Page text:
Feasibility of expanding the medication abortion provider base in India to include ayurvedic physicians and nurses

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Article (peer-reviewed)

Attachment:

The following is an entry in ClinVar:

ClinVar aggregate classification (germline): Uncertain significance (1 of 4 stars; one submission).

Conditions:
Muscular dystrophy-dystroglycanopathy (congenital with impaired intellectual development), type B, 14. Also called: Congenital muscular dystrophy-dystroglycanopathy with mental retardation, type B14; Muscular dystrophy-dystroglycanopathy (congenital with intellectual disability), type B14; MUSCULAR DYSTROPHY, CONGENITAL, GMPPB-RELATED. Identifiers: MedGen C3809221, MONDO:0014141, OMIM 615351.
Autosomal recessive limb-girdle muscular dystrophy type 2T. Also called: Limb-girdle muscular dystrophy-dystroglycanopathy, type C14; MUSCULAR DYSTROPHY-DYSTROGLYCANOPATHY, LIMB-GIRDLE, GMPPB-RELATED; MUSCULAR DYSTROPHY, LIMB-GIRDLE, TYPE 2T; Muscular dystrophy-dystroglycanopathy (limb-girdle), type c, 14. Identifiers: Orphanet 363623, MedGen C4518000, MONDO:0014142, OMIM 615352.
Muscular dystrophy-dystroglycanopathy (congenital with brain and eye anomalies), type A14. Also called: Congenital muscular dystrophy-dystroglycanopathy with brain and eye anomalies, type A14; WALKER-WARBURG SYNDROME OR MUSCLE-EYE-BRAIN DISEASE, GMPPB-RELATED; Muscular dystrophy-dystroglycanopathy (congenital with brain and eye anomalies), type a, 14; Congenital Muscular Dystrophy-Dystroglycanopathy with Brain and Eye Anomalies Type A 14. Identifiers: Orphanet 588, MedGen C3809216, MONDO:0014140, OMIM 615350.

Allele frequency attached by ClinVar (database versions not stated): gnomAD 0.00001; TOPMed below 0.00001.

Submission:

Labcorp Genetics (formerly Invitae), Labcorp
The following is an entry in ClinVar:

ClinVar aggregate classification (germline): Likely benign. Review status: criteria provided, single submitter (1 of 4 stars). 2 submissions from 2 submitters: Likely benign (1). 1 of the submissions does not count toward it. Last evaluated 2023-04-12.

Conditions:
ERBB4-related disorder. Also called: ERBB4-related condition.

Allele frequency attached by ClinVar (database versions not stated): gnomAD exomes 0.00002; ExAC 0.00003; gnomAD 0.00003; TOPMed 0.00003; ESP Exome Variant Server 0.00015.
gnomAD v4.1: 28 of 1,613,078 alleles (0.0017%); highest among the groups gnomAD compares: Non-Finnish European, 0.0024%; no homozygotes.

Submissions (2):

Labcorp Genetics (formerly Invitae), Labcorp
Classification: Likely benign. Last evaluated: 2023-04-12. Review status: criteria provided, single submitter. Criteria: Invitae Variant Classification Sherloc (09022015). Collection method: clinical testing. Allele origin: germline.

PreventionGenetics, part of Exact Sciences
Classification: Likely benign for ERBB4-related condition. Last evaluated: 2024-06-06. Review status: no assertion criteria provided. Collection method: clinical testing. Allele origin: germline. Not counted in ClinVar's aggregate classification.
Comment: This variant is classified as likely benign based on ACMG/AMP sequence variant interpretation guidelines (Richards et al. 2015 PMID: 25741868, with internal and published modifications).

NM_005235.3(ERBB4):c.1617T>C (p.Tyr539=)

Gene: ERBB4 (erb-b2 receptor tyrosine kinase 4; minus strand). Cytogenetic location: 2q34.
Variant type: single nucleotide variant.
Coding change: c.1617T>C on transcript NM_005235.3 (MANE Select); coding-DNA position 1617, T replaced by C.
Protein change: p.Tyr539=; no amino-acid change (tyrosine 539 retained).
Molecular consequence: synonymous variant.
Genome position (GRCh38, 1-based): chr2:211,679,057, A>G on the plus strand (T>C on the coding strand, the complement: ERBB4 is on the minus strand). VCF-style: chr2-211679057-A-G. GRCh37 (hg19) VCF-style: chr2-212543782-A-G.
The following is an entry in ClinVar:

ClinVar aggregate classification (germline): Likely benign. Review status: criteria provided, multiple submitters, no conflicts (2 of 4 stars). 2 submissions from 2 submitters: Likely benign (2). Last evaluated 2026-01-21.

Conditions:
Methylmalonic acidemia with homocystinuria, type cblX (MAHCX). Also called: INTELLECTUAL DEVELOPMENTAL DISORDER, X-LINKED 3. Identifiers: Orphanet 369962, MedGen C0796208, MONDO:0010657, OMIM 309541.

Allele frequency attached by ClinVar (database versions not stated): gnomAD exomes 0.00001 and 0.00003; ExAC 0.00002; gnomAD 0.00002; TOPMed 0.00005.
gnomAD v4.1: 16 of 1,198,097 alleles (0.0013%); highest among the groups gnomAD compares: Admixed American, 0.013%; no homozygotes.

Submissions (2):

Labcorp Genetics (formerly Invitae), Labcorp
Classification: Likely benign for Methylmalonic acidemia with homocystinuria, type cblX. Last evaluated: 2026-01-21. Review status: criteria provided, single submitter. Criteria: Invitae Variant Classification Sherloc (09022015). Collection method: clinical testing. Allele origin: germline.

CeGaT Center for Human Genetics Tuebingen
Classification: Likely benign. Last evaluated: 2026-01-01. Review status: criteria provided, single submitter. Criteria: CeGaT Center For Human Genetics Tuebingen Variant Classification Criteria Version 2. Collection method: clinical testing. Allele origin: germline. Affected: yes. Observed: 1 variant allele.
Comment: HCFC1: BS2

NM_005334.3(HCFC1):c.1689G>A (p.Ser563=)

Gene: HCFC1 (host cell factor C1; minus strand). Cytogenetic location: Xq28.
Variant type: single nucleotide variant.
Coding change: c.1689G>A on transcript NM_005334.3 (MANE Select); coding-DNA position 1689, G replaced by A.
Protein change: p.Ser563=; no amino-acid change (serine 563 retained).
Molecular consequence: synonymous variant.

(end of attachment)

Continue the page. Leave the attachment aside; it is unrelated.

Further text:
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Context: The availability of trained abortion providers is limited in India. Allowing ayurvedic physicians and nurses to perform medication abortions may improve women’s access to the procedure, but it is unclear whether these clinicians can provide these services safely and effectively. Method: Allopathic physicians, ayurvedic physicians and nurses (10 of each), none of whom had experience in abortion provision, were trained to perform medication abortions. In 2008–2010, these providers performed medication abortions in five clinics in Bihar and Jharkhand for 1,225 women with a pregnancy of up to eight weeks’ gestation. A two-sided equivalence design was used to test whether providers’ assessments of client eligibility and completeness of abortion matched those of an experienced physician “verifier,” and whether medication abortions performed by nurses and ayurvedic physicians were as safe and effective as those done by allopathic physicians. Results: Failure rates were low (5–6%), and those for nurses and ayurvedic physicians were statistically equivalent to those for allopathic physicians. Provider assessments of client eligibility and completeness of abortion differed from those of the verifier in only a small proportion of cases (3–4% for eligibility and 4–5% for completeness); these proportions, and rates of loss to follow-up, were statistically equivalent among provider types. No serious complications were observed, and services by all three groups of providers were acceptable to women. Conclusion: Findings support amending existing laws to improve women’s access to medication abortion by expanding the provider base to include ayurvedic physicians and nurses.